Process of Bankruptcy

Missouri Bankruptcy Process

Being too broke to pay your debts is frustrating enough. Deciding and opting for bankruptcy is even more daunting. If you have decided to go ahead with filing for bankruptcy, you have a lot of factors to consider and decisions to make.

Chief among them is understanding how bankruptcy works, the process and how you should go about it.

So here are the processes to follow in bankruptcy:

  1. Gather all the vital financial documents such as income (paystubs, tax returns, etc.), expenses, assets and, of course, debts. Assess them in order to have better understanding of your financial situation. These documents will be vital to your attorney or whoever will be part of your bankruptcy process.
  2. Get an experienced bankrupt attorney (if you can afford one). You can get one through referrals, online directories, or state bar association. Ensure the attorney understands your situation and you are comfortable with him/her.
  3. Attend bankruptcy counseling. This is compulsory. Credit counseling sessions are part of the bankruptcy process and must be fulfilled under approved agency. The first part of the counseling must be completed at least 180 days before the filing.
  4. File the bankruptcy. Next step is to file for bankruptcy with the court thereby making it impossible for creditors to harass you for payment. However, the bankruptcy will now appear on your credit report at this point. Mind you, debtors can contest your petition by filing a complaint in the court.
  5. Liquidation/repayment, depending on the type of bankruptcy. For Chapter 7 bankruptcy, this step will involve assessment and liquidation of the debtor’s valuable assets. But for Chapter 13, it will be time for repayment of stipulated amount of the debt. This will depend on the repayment plan. See comparing Chapter 7 vs. Chapter 13.
  6. Completion of debtor education. Before the discharge of your debts, you must complete the debtor education session. You can do this online, or seek a bankruptcy education counselor.
  7. Discharge of debt. This is the final step in the bankruptcy process. Bankruptcy can clear most of your debts and give you relief from creditors. A discharge order legally frees the debtor from all personal liability for the eligible specified debts.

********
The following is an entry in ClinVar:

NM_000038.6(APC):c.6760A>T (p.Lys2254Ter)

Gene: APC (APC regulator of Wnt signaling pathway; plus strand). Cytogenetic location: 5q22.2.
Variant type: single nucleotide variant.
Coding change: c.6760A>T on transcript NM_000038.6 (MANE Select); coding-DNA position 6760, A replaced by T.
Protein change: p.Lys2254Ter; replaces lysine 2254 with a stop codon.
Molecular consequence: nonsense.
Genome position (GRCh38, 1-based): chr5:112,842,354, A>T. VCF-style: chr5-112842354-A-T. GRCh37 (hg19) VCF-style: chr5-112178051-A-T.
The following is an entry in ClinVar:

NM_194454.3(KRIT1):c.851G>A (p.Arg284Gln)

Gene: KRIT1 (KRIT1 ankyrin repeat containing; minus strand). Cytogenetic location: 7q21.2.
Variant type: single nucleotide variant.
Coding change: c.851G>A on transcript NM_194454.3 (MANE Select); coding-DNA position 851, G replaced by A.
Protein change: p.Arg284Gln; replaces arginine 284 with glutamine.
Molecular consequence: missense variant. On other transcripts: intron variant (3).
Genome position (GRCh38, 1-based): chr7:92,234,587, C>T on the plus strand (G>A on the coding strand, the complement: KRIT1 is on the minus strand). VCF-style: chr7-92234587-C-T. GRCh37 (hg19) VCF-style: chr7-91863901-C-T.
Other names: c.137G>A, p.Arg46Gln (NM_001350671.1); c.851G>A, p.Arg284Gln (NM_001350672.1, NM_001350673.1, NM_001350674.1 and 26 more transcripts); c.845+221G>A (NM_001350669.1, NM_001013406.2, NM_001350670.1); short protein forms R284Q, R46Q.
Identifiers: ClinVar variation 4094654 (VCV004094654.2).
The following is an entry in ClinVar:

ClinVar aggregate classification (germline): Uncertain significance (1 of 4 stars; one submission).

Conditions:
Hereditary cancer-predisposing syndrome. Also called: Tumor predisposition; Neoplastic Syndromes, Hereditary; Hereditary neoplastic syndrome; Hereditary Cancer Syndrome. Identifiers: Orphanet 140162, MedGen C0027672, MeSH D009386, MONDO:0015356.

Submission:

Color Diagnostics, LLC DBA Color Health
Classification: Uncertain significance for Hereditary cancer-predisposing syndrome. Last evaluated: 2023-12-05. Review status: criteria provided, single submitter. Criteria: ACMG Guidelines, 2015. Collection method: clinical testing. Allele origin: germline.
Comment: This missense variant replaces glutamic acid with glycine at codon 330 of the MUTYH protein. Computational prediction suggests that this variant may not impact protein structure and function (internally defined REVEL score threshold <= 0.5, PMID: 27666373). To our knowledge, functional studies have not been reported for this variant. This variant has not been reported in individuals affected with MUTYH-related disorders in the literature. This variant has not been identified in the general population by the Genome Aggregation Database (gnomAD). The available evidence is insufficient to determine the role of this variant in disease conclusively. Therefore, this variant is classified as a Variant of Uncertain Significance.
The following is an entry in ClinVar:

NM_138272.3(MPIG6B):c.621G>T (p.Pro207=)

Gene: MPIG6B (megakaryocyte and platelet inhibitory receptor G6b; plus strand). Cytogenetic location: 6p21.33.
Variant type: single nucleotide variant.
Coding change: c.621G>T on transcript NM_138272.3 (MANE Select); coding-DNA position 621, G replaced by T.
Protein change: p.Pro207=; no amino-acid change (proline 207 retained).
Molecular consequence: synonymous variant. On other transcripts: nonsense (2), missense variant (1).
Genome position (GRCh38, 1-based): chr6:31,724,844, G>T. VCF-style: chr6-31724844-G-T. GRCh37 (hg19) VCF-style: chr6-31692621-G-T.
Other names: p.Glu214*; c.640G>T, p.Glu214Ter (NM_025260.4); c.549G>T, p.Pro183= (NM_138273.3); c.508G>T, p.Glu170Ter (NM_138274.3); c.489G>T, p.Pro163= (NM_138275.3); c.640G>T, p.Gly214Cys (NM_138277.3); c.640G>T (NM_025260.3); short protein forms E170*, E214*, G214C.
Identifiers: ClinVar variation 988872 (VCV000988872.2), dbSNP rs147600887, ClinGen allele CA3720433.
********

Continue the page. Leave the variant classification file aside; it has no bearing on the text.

Any advantage to filing bankruptcy?

There are so many myths surrounding bankruptcy. However, not everything about bankruptcy is bad. In fact, it has many advantages.

  • Once you declare bankruptcy, ‘automatic stay’ protects you from creditors’ actions to collect their debt. This includes stopping those annoying collection calls as well as garnishments of bank accounts and paychecks!
  • You have a second chance at starting all over again. Bankruptcy is not death sentence. It can actually give you a clean bill that allows you to forge ahead with life. In fact, many people have a higher credit score a year after completing bankruptcy discharge than they do prior to filing.
  • Bankruptcy can save you your property or business depending on the type of bankruptcy you file.

Disadvantages of bankruptcy

  • Bankruptcy can reflect on your credit for long period depending on type of bankruptcy you file. This can lower your credit score too.
  • It can adversely affect your chances of getting loans or mortgages and other financial activities.
  • Bankruptcy does not erase all of your debts.

If you think you can no longer handle your debts, file for bankruptcy. It may be your saving grace in the end.